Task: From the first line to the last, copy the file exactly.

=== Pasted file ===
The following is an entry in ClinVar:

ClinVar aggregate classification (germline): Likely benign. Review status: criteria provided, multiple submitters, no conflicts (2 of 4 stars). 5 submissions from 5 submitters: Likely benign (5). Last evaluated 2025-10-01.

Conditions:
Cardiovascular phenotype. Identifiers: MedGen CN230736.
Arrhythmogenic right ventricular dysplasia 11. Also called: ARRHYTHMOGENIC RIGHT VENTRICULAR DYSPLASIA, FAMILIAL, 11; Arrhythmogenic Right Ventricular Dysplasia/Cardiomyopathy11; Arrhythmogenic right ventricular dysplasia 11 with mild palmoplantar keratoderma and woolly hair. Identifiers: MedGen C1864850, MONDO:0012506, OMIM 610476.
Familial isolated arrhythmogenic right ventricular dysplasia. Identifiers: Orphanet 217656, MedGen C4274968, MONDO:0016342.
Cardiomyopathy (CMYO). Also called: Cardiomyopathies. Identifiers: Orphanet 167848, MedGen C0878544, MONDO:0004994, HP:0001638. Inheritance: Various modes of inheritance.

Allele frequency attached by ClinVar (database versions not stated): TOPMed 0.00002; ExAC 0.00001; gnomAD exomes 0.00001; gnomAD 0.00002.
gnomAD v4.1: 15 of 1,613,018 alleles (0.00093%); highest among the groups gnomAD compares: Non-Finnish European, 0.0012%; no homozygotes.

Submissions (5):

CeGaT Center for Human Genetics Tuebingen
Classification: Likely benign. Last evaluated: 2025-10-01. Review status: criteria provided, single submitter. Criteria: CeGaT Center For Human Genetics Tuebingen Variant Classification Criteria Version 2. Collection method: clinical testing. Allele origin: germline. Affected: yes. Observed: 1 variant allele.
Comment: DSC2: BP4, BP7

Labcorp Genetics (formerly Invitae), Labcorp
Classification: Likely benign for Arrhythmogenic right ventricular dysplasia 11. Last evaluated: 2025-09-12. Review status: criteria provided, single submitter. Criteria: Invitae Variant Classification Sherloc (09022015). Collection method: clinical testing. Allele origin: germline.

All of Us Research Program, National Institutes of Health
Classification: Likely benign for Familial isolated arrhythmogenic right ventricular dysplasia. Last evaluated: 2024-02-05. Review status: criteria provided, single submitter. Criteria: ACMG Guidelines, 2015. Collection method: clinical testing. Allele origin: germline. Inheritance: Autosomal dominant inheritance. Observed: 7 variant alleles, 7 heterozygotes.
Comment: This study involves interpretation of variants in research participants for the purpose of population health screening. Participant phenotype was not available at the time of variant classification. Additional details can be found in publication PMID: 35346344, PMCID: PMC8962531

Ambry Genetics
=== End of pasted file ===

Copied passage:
The following is an entry in ClinVar:

ClinVar aggregate classification (germline): Likely benign. Review status: criteria provided, multiple submitters, no conflicts (2 of 4 stars). 5 submissions from 5 submitters: Likely benign (5). Last evaluated 2025-10-01.

Conditions:
Cardiovascular phenotype. Identifiers: MedGen CN230736.
Arrhythmogenic right ventricular dysplasia 11. Also called: ARRHYTHMOGENIC RIGHT VENTRICULAR DYSPLASIA, FAMILIAL, 11; Arrhythmogenic Right Ventricular Dysplasia/Cardiomyopathy11; Arrhythmogenic right ventricular dysplasia 11 with mild palmoplantar keratoderma and woolly hair. Identifiers: MedGen C1864850, MONDO:0012506, OMIM 610476.
Familial isolated arrhythmogenic right ventricular dysplasia. Identifiers: Orphanet 217656, MedGen C4274968, MONDO:0016342.
Cardiomyopathy (CMYO). Also called: Cardiomyopathies. Identifiers: Orphanet 167848, MedGen C0878544, MONDO:0004994, HP:0001638. Inheritance: Various modes of inheritance.

Allele frequency attached by ClinVar (database versions not stated): TOPMed 0.00002; ExAC 0.00001; gnomAD exomes 0.00001; gnomAD 0.00002.
gnomAD v4.1: 15 of 1,613,018 alleles (0.00093%); highest among the groups gnomAD compares: Non-Finnish European, 0.0012%; no homozygotes.

Submissions (5):

CeGaT Center for Human Genetics Tuebingen
Classification: Likely benign. Last evaluated: 2025-10-01. Review status: criteria provided, single submitter. Criteria: CeGaT Center For Human Genetics Tuebingen Variant Classification Criteria Version 2. Collection method: clinical testing. Allele origin: germline. Affected: yes. Observed: 1 variant allele.
Comment: DSC2: BP4, BP7

Labcorp Genetics (formerly Invitae), Labcorp
Classification: Likely benign for Arrhythmogenic right ventricular dysplasia 11. Last evaluated: 2025-09-12. Review status: criteria provided, single submitter. Criteria: Invitae Variant Classification Sherloc (09022015). Collection method: clinical testing. Allele origin: germline.

All of Us Research Program, National Institutes of Health
Classification: Likely benign for Familial isolated arrhythmogenic right ventricular dysplasia. Last evaluated: 2024-02-05. Review status: criteria provided, single submitter. Criteria: ACMG Guidelines, 2015. Collection method: clinical testing. Allele origin: germline. Inheritance: Autosomal dominant inheritance. Observed: 7 variant alleles, 7 heterozygotes.
Comment: This study involves interpretation of variants in research participants for the purpose of population health screening. Participant phenotype was not available at the time of variant classification. Additional details can be found in publication PMID: 35346344, PMCID: PMC8962531

Ambry Genetics